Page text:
As Chekov once put it, if you introduce a gun in the first act, you had better use it by the fifth, and after confronting Philip with her suspicions and concluding she loves him too much to go against him, Philip hauls his wife up to the attic, amidst a flurry of Psychorama freaky faces. What will we find there? The janitor’s spook-projecting machine? Bela Lugosi’s eyes? A giant Scottish frog?
Spoilers! There’s nothing in the attic. Not that the budget is so small that an empty space is Sheila’s nemesis (Hollywood’s shallowness is of an unselfconscious sort and so never embraced existentialism), but this is where the murders took place, twenty years ago. One of the dead was Philip’s father; Philip Justin is in truth, the last of the Tierneys and the little boy Sheila remembers as her loving friend. Sheila Wayne/Justin/Tierney witnessed the killings and whisked away to Switzerland soon after, for nothing is better for acute childhood trauma than transplantation to a foreign country with a different language and legions of cuckoo clocks. After college, Philip vowed to track down his childhood sweetheart and changed his name to cover his tracks. And now Sheila recalls something else – the killer wasn’t old man Tierney, it was Jonah! (In short, everything you knew was wrong).
Sadly, Jonah died after taking an assisted plunge down the stairs earlier on. Mark Snell, now revealed as Jonah’s son (Lydia’s dalliance was with Jonah, which says a lot for how much she hated her own father), is on hand to fight Philip, who lost out on the Tierney inheritance, thanks to Jonah’s axe-wielding intervention. Mark dies, oh the irony, falling on an axe, and we have our happy ending, and without a Psychorama smiley face to make us even happier.
As is often the case, the story behind the film is as interesting as the one presented to the audience. Kathy O’Donnell, born as Ann Steely (what is it with these names?), won a contract with MGM and made her debut in The Best Years of Our Lives (1946). O’Donnell followed this success with the acclaimed noir They Live by Night (1948). That same year however, O’Donnell married the older brother of MGM director William Wyler, who had fallen out with studio chief Samuel Goldwyn. The mogul reacted to the marriage by cancelling O’Donnell’s contract.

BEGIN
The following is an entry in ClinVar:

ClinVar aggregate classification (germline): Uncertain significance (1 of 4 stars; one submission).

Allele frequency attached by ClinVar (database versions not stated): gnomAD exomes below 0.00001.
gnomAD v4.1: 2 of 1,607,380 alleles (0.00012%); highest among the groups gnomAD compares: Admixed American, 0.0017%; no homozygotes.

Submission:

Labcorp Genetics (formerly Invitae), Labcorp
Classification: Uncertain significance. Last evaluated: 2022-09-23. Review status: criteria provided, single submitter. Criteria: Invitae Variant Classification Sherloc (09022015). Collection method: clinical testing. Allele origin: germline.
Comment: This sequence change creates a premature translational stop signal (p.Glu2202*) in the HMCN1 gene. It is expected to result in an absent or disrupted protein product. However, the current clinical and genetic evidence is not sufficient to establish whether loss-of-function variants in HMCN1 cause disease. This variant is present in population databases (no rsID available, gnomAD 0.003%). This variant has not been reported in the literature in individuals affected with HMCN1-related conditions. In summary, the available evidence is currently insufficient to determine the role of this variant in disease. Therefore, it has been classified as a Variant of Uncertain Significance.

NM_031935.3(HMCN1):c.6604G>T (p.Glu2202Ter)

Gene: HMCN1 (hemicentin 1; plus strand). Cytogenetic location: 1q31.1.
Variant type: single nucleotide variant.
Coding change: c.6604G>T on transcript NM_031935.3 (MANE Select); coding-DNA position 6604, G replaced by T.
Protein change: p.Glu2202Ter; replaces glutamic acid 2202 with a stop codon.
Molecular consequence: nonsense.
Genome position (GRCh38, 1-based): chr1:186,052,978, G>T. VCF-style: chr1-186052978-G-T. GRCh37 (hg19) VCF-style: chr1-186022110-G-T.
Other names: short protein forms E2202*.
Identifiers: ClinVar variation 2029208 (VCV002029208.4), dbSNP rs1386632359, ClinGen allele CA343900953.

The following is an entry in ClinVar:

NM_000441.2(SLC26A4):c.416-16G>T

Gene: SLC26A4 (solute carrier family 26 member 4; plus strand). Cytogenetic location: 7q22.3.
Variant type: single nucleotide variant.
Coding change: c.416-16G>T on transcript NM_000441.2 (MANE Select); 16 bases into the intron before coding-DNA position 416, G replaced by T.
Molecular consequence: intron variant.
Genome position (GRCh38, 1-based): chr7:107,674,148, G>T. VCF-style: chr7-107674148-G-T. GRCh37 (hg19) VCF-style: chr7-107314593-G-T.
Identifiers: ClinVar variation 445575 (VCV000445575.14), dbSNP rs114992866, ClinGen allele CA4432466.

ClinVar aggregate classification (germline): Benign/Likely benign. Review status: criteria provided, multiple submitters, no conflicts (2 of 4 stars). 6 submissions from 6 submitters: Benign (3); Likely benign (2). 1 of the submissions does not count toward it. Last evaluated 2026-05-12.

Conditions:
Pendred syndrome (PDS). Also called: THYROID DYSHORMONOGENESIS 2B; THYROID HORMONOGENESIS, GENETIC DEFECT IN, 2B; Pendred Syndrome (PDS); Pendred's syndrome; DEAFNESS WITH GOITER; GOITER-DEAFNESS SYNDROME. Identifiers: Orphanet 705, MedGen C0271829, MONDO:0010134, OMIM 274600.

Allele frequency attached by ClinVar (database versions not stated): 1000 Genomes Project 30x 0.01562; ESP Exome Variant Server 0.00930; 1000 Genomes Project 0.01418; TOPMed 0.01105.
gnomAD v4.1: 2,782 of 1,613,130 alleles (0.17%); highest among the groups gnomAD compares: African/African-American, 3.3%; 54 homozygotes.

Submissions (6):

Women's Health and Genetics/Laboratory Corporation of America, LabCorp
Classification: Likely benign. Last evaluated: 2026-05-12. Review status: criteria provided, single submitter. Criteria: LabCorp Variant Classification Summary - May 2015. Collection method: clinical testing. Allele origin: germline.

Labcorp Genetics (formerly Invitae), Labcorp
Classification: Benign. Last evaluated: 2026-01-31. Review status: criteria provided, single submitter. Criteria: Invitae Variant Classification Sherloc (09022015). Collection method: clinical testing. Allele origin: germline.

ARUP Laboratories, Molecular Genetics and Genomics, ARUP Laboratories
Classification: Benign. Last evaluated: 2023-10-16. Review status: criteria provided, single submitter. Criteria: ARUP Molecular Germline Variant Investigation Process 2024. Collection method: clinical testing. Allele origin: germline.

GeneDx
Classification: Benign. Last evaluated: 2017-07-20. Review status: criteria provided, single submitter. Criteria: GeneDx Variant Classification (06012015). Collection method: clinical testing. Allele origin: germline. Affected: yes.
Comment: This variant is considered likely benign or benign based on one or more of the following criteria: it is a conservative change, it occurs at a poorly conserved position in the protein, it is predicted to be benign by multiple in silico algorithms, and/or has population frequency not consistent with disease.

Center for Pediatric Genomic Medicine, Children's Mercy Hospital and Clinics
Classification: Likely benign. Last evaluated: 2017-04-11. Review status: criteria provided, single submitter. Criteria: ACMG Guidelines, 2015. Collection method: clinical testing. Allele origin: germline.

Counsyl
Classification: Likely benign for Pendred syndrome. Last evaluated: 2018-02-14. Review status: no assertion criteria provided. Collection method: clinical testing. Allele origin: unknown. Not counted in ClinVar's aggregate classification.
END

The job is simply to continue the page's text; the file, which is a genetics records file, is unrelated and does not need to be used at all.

The marriage lasted, but O’Donnell’s career did not, drifting through the 1950s from one mediocre film or forgotten TV episode to the next. O’Donnell’s preceding film to Terror in the Haunted House was the infamous debacle The Story of Mankind (1957), home to every piece of miscasting known to Hollywood, but O’Donnell’s film career did at least end with one of the biggest films of the decade, Ben-Hur (1959). An astute viewer can detect in O’Donnell’s performance traces of an actor who knew she deserved a better vehicle for her talent, and someone who rather wished it was still the 1940s.
Playing Philip Tierney with hard-bitten ease is Gerald Mohr, a man born of Austrian parents bemused no doubt to find their genes collaborating to produce a Humphrey Bogart clone. This
Bill Ching, who plays Mark with a kind of literate oafishness, shared billing with the real Bogart in 1950’s In a Lonely Place and starred in the respected DOA in the same year. Ching also made three appearances in the TV anthology Science Fiction Theater before his career fizzled out not long after Terror in the Haunted House.
By contrast, John Qualen (janitor Jonah) enjoyed a long career stretching from the late 1930s to the early 1970s, taking in roles in classics such as Casablanca (1942), The Searchers (1956), Grapes of Wrath (1940), I the Jury (1953) and The Man Who Shot Liberty Valance (1962). Chances are if you saw a film of that era featuring an eccentric character of Scandinavian stock, you saw John Qualen. Quite what Qualen thought of Terror in the Haunted House, with its dime store Halloween tricks, and on-the-fly character motivation, went unrecorded, unless he told people using subliminal messages.